Coke suspends bottling at plant at center of water dispute

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Coca-Cola suspended bottling at three plants in India, including one in the parched northwest where farmers have been protesting the company's use of dwindling groundwater reserves.

Hindustan Coca-Cola Beverages, which is a subsidiary of The Coca-Cola Co. based in Atlanta, said it was reorganizing operations across its 24 franchise bottling plants in India according to market demand and factory upgrades.

The company's action, however, follows more than a decade of agitation by farmers in the state of Rajasthan, where groundwater levels have been plummeting.

Coca-Cola said in a statement that it runs the Kaladera plant in Rajasthan "as a responsible corporate citizen," and is collecting rainwater and helping farmers to irrigate their crops. The plant is still being used for storage and other operations.

The two other plants are in the northeastern state of Meghalaya and the southern state of Andhra Pradesh, company spokesman Kalyan Ranjan said Friday.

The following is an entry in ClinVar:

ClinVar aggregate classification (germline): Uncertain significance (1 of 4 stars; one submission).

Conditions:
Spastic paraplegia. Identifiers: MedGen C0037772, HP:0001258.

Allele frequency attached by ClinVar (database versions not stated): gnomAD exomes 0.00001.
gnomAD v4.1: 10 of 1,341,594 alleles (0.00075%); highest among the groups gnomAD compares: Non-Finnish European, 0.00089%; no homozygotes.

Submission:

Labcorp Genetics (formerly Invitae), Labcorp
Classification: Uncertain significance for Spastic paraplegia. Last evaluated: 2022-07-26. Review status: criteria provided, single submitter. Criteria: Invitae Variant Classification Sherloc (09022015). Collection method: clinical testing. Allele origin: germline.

"Water wasn't an issue in these two plants," Ranjan said, though Andhra Pradesh is another Indian state facing a crisis in its water supply. "We are rationalizing capacity and economic viability, and these are very old plants." Meanwhile, the company says it is building new facilities in India.

Both Coca-Cola and competitor PepsiCo Inc., which is headquartered in Purchase, New York, have faced ongoing protests against several of their plants across India over access to dwindling groundwater reserves.

India is depleting its aquifers more quickly than any other country or region in the world. By 2030, studies predict the South Asian nation of 1.25 billion and counting will have just half the water it needs.

Yet there is still no clear, nationwide plan for how India will cope with competing and growing demand from agriculture, industry and urban areas. Hundreds of millions of farmers nationwide are still pumping ground reserves with little to no oversight.

Agriculture accounts for 91 percent of the country's groundwater use, while cities swallow up about 7 percent and industry takes 2 percent.

Amid local agitation in 2005, Coca-Cola closed a plant in the southern state of Kerala.

PepsiCo had also faced a backlash against its plants, leading to it pledging a "positive water balance" and announcing it had replenished billions of liters in 2009. The company says it has helped thousands of subsistence farmers by offering guaranteed purchase of their crops. But last year, it faced violent protests against its plans for a new plant in the southern state of Tamil Nadu.


Associated Press writer Ashok Sharma contributed to this report.


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